Standing before a judge in a courtroom can be daunting for anyone — let alone someone with zero legal know-how who is representing themselves against a more powerful adversary.
But that is exactly what 44-year-old Kenyan Yvonne did after her businessman husband left her for another woman. For years he ignored her pleas for a divorce, leaving her with little option but to become her own lawyer and take him to court.
“I had never been in a court in my life and didn’t know any of that legal jargon. I didn’t even know whether you say ‘Your Lordship or Your Honour’,” laughed Yvonne, who makes a living doing voiceovers.
“It was very intimidating to speak to the judge in front of so many people. But with each court session, my confidence grew and it was just unbelievable when the verdict came.”
Within six months, the judge at the family court in Kenya’s capital Nairobi granted Yvonne’s divorce — setting her free to finally move on with her life in November last year.
Unable to meet high legal fees and wary of dodgy lawyers, hundreds of women in Kenya are becoming their own advocates, taking to the courts to fight their estranged husbands for divorce, child custody and maintenance — and winning.
The initiative, run by the Federation of Women Lawyers in Kenya (FIDA), equips women with legal information and useful advice on how to represent themselves in court.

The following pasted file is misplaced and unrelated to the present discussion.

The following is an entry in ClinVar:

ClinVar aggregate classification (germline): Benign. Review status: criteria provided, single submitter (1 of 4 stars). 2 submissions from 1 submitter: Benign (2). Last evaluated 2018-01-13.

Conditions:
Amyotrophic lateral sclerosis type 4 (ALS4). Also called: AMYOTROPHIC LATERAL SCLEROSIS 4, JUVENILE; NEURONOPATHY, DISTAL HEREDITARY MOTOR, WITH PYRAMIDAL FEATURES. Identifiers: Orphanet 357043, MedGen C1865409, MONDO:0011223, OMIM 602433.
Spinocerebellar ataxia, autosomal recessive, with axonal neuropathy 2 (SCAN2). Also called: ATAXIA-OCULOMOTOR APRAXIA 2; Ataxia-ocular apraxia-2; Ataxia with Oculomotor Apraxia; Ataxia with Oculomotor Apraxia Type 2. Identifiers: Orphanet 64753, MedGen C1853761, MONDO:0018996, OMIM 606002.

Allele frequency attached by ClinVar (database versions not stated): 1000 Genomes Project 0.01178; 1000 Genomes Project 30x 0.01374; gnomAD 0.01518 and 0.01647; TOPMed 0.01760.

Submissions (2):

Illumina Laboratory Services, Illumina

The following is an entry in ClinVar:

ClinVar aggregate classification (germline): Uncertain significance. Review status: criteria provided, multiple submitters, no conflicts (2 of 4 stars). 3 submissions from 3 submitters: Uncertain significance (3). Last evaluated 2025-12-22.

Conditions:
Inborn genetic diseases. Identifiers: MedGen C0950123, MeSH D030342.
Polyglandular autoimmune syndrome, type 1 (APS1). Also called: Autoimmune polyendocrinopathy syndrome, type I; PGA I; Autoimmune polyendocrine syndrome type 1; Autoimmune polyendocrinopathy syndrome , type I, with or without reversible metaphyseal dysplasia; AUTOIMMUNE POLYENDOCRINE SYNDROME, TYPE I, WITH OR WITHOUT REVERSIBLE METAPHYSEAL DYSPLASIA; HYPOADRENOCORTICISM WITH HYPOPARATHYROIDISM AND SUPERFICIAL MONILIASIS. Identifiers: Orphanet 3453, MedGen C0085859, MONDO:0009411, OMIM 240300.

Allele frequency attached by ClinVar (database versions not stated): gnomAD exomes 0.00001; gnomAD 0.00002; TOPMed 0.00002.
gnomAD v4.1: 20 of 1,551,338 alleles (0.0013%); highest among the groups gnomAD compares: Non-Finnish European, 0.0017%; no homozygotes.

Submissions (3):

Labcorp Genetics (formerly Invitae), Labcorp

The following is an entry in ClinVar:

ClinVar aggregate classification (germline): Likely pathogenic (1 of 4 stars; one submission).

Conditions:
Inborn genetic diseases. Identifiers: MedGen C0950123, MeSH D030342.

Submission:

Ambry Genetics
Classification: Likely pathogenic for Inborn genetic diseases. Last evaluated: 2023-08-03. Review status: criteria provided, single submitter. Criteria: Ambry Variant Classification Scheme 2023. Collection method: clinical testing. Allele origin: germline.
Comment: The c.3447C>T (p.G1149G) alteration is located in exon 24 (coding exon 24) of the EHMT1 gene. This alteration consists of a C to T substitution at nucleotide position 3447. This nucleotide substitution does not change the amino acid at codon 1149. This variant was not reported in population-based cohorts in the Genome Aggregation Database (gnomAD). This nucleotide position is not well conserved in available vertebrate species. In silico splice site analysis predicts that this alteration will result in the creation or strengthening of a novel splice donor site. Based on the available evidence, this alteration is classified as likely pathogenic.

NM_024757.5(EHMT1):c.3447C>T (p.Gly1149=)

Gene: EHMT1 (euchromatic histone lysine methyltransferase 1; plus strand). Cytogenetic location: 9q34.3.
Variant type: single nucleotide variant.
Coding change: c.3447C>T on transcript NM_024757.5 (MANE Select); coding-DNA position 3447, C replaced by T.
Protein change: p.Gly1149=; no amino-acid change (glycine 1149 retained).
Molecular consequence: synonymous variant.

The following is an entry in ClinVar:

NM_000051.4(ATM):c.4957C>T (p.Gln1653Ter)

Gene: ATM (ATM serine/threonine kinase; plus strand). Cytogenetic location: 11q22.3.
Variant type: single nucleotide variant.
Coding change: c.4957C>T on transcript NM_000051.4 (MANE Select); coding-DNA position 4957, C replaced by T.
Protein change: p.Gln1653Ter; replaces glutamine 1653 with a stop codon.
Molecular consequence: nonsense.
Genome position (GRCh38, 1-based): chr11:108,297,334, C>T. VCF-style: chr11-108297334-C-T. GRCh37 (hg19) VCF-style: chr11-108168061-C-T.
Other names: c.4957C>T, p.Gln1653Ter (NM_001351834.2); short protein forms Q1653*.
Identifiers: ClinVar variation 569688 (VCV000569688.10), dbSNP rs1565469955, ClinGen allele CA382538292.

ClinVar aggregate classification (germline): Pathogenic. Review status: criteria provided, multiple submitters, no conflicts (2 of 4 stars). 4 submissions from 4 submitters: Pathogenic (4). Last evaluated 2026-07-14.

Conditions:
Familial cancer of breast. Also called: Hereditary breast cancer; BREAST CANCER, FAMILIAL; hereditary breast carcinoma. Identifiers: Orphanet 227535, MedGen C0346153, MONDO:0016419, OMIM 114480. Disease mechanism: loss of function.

Over 700 women have filed petitions in court and acted as their own lawyers over the last eight years — with 86 per cent of them achieving a successful verdict, according to FIDA.
“We assess the client’s ability in terms of how they talk and express themselves. If their ability is not to the standard, then we assign a pro bono lawyer,” said Jeremy Mutika from FIDA’s Access to Justice programme.
“Many clients have also had very bad experiences in their marriages, and so we have to ensure those who represent themselves are able to control their emotions, and speak to the judge with a sober mind. This is essential.”
Kenya’s economy has grown on average by 5 per cent annually over the last decade, but the benefits have not been equally shared, and women and girls in the east African nation face discrimination and disadvantage.
One in five women in Kenya are married before 18, and almost 40 per cent of girls and women have been beaten or sexually assaulted by their partners or husbands, says UN Women.
Women own only 1 per cent of agricultural land, despite contributing 80 per cent of the country’s farm labour, according to Kenya National Bureau of Statistics (KNBS).
Over 30 per cent of Kenyan households are headed by females, yet they are poorer than households where the male is the bread-winner, adds KNBS.
Their right to land and assets is often denied by family members or ex-partners.
But campaigners say few women are able to fight against such injustices.
Many are unaware of their rights and do not know how or where to find legal help, while others cannot afford the hundreds of dollars to hire a lawyer to fight their cases.
Conservative cultural norms can also prevent women from speaking out in the largely Christian nation. Family disputes are often not publicly discussed, and divorced or separated women can be shunned.
“I think access to justice programmes can help to demystify the whole issue surrounding the law,” said Angela Nyamu, child protection adviser for the charity Terres Des Hommes.
“Women especially find it difficult to know what to do when they have legal problem — so if there is someone to train and guide them through the process, this will create a level of confidence for them to believe they pursue justice.”
— Thomson Reuters Foundation